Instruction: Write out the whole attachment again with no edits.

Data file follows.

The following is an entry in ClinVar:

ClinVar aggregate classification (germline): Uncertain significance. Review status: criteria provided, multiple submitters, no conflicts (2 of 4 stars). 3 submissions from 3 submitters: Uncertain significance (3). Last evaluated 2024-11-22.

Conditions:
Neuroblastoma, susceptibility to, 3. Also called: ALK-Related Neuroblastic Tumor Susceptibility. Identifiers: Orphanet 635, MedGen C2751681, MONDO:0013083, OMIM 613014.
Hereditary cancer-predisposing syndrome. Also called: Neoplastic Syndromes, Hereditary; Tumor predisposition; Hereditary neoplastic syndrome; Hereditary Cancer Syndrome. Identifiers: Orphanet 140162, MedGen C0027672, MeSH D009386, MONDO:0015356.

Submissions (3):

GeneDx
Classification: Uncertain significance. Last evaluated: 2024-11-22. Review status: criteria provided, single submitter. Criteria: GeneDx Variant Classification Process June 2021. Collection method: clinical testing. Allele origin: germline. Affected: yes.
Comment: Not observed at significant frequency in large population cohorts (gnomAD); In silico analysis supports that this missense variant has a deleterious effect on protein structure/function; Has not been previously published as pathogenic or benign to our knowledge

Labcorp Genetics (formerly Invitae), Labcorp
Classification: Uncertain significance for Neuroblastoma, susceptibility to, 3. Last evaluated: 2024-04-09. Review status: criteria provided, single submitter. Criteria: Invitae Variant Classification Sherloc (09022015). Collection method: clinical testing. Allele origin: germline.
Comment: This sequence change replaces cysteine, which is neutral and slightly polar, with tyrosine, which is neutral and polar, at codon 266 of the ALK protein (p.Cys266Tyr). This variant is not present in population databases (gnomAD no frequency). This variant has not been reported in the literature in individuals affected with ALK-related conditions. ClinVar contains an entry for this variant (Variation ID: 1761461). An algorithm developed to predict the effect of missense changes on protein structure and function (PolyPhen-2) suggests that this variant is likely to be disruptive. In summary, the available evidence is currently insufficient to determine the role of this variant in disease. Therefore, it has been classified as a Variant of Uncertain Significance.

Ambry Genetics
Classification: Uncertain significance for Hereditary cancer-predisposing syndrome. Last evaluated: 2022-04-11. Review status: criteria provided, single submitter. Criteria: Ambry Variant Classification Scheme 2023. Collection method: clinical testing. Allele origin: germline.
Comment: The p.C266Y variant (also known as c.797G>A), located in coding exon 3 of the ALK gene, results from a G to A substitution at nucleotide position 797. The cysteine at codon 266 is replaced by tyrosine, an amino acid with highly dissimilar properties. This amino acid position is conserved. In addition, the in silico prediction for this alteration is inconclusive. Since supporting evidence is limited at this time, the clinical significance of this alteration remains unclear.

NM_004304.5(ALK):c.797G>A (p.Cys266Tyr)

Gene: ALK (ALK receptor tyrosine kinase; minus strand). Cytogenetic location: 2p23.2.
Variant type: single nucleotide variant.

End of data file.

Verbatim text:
The following is an entry in ClinVar:

ClinVar aggregate classification (germline): Uncertain significance. Review status: criteria provided, multiple submitters, no conflicts (2 of 4 stars). 3 submissions from 3 submitters: Uncertain significance (3). Last evaluated 2024-11-22.

Conditions:
Neuroblastoma, susceptibility to, 3. Also called: ALK-Related Neuroblastic Tumor Susceptibility. Identifiers: Orphanet 635, MedGen C2751681, MONDO:0013083, OMIM 613014.
Hereditary cancer-predisposing syndrome. Also called: Neoplastic Syndromes, Hereditary; Tumor predisposition; Hereditary neoplastic syndrome; Hereditary Cancer Syndrome. Identifiers: Orphanet 140162, MedGen C0027672, MeSH D009386, MONDO:0015356.

Submissions (3):

GeneDx
Classification: Uncertain significance. Last evaluated: 2024-11-22. Review status: criteria provided, single submitter. Criteria: GeneDx Variant Classification Process June 2021. Collection method: clinical testing. Allele origin: germline. Affected: yes.
Comment: Not observed at significant frequency in large population cohorts (gnomAD); In silico analysis supports that this missense variant has a deleterious effect on protein structure/function; Has not been previously published as pathogenic or benign to our knowledge

Labcorp Genetics (formerly Invitae), Labcorp
Classification: Uncertain significance for Neuroblastoma, susceptibility to, 3. Last evaluated: 2024-04-09. Review status: criteria provided, single submitter. Criteria: Invitae Variant Classification Sherloc (09022015). Collection method: clinical testing. Allele origin: germline.
Comment: This sequence change replaces cysteine, which is neutral and slightly polar, with tyrosine, which is neutral and polar, at codon 266 of the ALK protein (p.Cys266Tyr). This variant is not present in population databases (gnomAD no frequency). This variant has not been reported in the literature in individuals affected with ALK-related conditions. ClinVar contains an entry for this variant (Variation ID: 1761461). An algorithm developed to predict the effect of missense changes on protein structure and function (PolyPhen-2) suggests that this variant is likely to be disruptive. In summary, the available evidence is currently insufficient to determine the role of this variant in disease. Therefore, it has been classified as a Variant of Uncertain Significance.

Ambry Genetics
Classification: Uncertain significance for Hereditary cancer-predisposing syndrome. Last evaluated: 2022-04-11. Review status: criteria provided, single submitter. Criteria: Ambry Variant Classification Scheme 2023. Collection method: clinical testing. Allele origin: germline.
Comment: The p.C266Y variant (also known as c.797G>A), located in coding exon 3 of the ALK gene, results from a G to A substitution at nucleotide position 797. The cysteine at codon 266 is replaced by tyrosine, an amino acid with highly dissimilar properties. This amino acid position is conserved. In addition, the in silico prediction for this alteration is inconclusive. Since supporting evidence is limited at this time, the clinical significance of this alteration remains unclear.

NM_004304.5(ALK):c.797G>A (p.Cys266Tyr)

Gene: ALK (ALK receptor tyrosine kinase; minus strand). Cytogenetic location: 2p23.2.
Variant type: single nucleotide variant.